All Alex Weber wanted to do was play hockey.
His older brother, Adam, played for the Butler Valley Dawgs and he wanted to follow suit.
“Adam taught him how to skate,” their mother, Penn Township resident Chris Weber, said. “We got him skating lessons.
“Alex struggled with it when he was seven or eight years old. He was having trouble keeping up and the game changes as kids gets older.
“We made the decision to pull him off the team ... It broke his heart,” she added.
Alex Weber has Down Syndrome.
He still wanted to be a hockey player. So do other youths and adults like him.
So the Steel City Icebergs were formed, courtesy of the organization’s founder and first president, Stephanie Maust. She is also a Penn Township resident and close friend to the Weber family.
“I felt Alex should have the opportunity to play the game,” Maust said. “So I started researching.
“I found there was an American Special Hockey Association nationally. I e-mailed them, started networking with people and we put together a business plan.”
That was in 2008.
Today, there are more than 100 special needs hockey programs like the Steel City Icebergs across the country.
The Icebergs have approximately 45 players in the organization now, ranging from youths to adults, players with autism, Down Sydrome, traumatic brain injuries, etc.
The team practices once a week at Robert Morris University’s Island Sports Center. The Icebergs travel to tournaments in Columbus, Buffalo, Rochester (N.Y.) and other nearby cities.
“Teams also come to us,” said Evan Gorse, a former Knoch hockey coach in his fourth year with the Icebergs. “We group players together based in skill level.
“Our players range from age 4 or 5 to adults in their 20s and 30s. Some exhibit solid hockey skills, others are learning to skate while learning the game. They progress at their own pace.”
Scores of the games are not important. At times, the score isn’t even kept.
It’s the thrill of lacing up the skates and hitting the ice, stick in hands.
Alex Weber remains with the Icebergs today.
“This program has really helped him with his sensory skills,” Mrs. Weber said. “His social growth and development because of this team ... I can’t even measure that.”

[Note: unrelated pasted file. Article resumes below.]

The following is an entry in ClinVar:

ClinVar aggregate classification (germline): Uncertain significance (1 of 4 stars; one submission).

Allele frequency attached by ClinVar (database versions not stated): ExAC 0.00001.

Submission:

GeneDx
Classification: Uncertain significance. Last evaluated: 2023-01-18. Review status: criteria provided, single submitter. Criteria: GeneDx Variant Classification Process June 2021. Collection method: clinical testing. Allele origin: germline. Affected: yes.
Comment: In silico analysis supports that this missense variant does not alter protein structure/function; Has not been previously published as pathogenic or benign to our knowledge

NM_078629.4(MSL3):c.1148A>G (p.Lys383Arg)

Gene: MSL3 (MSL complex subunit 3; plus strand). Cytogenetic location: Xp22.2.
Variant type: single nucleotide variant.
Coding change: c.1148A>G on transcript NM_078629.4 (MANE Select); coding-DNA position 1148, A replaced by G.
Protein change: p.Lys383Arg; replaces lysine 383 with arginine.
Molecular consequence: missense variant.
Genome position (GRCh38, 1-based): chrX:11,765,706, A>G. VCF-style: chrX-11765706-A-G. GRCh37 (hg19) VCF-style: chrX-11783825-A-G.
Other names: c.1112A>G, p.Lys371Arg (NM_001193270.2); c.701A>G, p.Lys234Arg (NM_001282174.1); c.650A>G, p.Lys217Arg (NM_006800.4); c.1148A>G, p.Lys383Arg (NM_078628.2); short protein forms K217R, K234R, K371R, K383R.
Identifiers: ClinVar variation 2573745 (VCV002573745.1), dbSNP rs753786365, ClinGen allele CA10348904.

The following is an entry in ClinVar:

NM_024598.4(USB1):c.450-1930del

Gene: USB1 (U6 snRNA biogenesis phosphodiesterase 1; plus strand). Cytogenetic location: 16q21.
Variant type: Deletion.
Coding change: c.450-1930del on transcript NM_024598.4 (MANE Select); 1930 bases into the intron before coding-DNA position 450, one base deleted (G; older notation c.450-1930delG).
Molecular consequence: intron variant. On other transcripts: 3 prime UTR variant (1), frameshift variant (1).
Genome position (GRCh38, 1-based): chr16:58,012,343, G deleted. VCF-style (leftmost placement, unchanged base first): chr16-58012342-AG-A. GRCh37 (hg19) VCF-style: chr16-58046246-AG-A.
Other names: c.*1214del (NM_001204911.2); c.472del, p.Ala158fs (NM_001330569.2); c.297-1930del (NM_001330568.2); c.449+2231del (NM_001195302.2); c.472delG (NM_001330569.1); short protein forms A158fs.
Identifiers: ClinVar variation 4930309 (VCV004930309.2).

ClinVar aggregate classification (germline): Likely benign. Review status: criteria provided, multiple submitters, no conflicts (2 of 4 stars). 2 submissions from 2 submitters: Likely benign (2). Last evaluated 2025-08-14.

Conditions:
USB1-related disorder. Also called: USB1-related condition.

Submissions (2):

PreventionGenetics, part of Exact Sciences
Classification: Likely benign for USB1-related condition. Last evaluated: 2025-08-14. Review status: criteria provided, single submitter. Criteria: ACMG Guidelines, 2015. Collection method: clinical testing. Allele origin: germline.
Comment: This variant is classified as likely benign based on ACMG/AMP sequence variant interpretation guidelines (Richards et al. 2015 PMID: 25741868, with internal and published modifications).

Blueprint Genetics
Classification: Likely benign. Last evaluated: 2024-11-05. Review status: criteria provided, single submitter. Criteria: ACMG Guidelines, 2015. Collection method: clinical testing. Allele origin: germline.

Gorse said some of the biggest benefits to the players occur off the ice.
“They are so proud to stay in a hotel together, travel together to the tournaments — they feel a true sense of team,” he said.
Mark Nous, vice president of coaching for the Icebergs, said “once they start checking in hockey, a lot of these guys have to get out of it.
“There is no checking in our association. We play a modified version of hockey, but it’s hockey. Anyone who wants to play should have the opportunity to play.”
The Icebergs’ season runs from September through April. The team plays 10 or more games each year and there is no fee to play.
The Pittsburgh Penguins Foundation, coupled with the Hockey Sticks Together organization, helps see to that.
“The Penguins have been more than generous with us,” Nous said. “They help pay for the ice and equipment.”
Mars resident Julia Konitzky’s 6-year-old son, Matthew, has autism and has been with the Icebergs for a few weeks.
Another one of her sons, 10-year-old Paul, plays for the North Pittsburgh Wildcats and is a junior volunteer with the Icebergs.
“I can’t say enough about that program and what it’s done for Matthew,” Mrs. Konitzky said. “He’s more verbal now. He’s excited about taking part there. He feels like he belongs now.
“He’s socializing more, thinking on his own a lot more, he talks about hockey ... I’m truly amazed.”